In addition to deliberately placed structures, shipwrecks can also serve a similar function. In turn, the biodiversity that develops on these structures can affect biological, hydrodynamic and biogeochemical processes from the water column to the seafloor, either directly (e.g. scouring) or indirectly (e.g. displacement of fisheries) and, hence, ecosystem functioning is also affected at various spatial and temporal scales. Science has an important role to play in both development decision-making as well as decommissioning, and we need a robust evidence base for informed environmental management decision-making. We need to be clear about what how future artificial structures that are put into the marine environment will affect the marine biological ecosystems, what should happen to these structures when they have been decommissioned and what the ecological best practice is in relation to decommissioning and rigs/renewables-to-reefs.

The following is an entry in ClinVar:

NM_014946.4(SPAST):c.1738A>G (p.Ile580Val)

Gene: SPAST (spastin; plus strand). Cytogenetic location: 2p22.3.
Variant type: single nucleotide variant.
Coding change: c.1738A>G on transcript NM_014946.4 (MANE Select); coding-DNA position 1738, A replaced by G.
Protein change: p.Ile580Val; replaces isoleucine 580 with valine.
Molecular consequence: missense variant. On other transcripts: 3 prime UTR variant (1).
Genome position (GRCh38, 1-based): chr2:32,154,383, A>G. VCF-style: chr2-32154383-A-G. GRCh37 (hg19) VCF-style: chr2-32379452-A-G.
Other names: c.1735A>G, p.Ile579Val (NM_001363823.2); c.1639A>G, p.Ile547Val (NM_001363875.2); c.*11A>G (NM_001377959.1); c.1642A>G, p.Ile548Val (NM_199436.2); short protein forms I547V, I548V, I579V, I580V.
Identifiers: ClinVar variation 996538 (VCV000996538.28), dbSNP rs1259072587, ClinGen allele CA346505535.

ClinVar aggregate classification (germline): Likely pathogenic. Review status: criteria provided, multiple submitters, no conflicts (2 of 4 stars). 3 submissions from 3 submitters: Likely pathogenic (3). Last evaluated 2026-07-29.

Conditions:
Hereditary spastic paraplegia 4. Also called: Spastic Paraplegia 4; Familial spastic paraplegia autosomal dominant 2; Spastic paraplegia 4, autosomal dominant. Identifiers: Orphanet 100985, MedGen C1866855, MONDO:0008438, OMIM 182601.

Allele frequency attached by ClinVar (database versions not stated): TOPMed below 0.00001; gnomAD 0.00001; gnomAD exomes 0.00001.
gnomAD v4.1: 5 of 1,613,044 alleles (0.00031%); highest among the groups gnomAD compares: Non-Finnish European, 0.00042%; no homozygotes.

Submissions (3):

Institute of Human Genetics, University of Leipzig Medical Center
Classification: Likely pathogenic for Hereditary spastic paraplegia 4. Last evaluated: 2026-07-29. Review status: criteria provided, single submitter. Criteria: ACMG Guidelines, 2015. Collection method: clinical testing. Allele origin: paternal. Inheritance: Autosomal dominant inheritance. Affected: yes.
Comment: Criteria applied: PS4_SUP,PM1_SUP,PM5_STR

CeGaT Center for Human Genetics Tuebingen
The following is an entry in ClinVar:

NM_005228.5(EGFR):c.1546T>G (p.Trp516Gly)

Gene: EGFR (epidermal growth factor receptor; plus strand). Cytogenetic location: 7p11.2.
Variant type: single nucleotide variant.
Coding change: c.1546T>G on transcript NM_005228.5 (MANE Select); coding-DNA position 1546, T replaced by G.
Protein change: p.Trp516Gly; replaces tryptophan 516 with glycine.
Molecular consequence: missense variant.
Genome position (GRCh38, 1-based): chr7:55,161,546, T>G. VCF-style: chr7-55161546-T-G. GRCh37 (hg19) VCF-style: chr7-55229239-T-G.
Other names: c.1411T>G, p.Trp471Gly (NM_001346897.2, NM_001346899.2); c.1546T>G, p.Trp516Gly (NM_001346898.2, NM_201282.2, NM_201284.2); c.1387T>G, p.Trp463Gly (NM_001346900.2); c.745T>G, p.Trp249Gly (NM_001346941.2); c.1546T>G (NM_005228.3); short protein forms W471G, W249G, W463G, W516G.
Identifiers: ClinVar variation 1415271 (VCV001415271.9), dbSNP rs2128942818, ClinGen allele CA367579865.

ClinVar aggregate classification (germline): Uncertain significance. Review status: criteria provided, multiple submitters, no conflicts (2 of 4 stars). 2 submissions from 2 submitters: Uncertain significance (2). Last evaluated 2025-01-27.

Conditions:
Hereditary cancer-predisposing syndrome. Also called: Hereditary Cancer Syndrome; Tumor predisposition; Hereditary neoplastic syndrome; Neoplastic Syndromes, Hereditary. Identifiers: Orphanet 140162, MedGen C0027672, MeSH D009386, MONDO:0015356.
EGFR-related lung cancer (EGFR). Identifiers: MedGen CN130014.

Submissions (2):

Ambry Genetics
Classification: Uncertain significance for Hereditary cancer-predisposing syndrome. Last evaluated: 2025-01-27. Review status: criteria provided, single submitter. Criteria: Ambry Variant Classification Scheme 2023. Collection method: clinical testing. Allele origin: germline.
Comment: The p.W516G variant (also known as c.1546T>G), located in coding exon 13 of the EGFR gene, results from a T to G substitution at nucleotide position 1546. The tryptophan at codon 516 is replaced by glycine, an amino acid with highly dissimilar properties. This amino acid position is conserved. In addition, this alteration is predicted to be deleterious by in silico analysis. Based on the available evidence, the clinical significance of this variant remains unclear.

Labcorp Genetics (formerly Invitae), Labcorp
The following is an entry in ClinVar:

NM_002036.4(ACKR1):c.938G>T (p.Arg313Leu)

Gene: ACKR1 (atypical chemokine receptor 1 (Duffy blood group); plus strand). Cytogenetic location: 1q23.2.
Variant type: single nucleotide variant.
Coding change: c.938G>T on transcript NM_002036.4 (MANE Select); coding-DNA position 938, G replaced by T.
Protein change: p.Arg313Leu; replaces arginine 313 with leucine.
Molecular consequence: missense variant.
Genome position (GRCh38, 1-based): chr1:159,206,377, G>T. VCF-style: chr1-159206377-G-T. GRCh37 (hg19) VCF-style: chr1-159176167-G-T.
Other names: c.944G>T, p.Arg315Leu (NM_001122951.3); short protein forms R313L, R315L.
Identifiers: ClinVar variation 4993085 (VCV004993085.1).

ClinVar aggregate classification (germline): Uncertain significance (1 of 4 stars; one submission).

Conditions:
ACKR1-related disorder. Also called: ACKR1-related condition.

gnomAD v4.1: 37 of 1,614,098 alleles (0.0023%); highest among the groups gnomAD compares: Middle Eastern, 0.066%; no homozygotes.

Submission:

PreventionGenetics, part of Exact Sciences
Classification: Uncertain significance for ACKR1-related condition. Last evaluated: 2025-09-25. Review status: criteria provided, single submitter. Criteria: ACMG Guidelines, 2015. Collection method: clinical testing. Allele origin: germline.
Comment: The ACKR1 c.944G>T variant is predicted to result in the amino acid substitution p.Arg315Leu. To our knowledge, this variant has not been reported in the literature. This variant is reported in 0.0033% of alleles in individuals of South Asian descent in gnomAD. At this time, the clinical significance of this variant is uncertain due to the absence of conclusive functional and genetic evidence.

Academics, stakeholders, industry and government representatives and interested parties are invited to come together for talks, posters, networking and discussion about artificial structures already within the marine ecosystem, and new infrastructures that will be put in place over the coming decades. Let’s talk about the impacts, benefits and implications of these structures, and discuss how we can accelerate our understanding to support decisions for the benefit of the environment and society.
Within an international context, the “Structures in the Marine Environment” (SIME2022) conference will focus on the impact that the presence or removal of these structures may have on biological marine ecosystems.
You are invited to submit abstracts for 15 minute presentation slots or a paper poster. Presenters are encouraged to not solely focus on past and current research but reflect on gaps of knowledge and future research directions. Talks and posters should be accessible to other disciplines, by avoiding jargon and keeping technical details simple.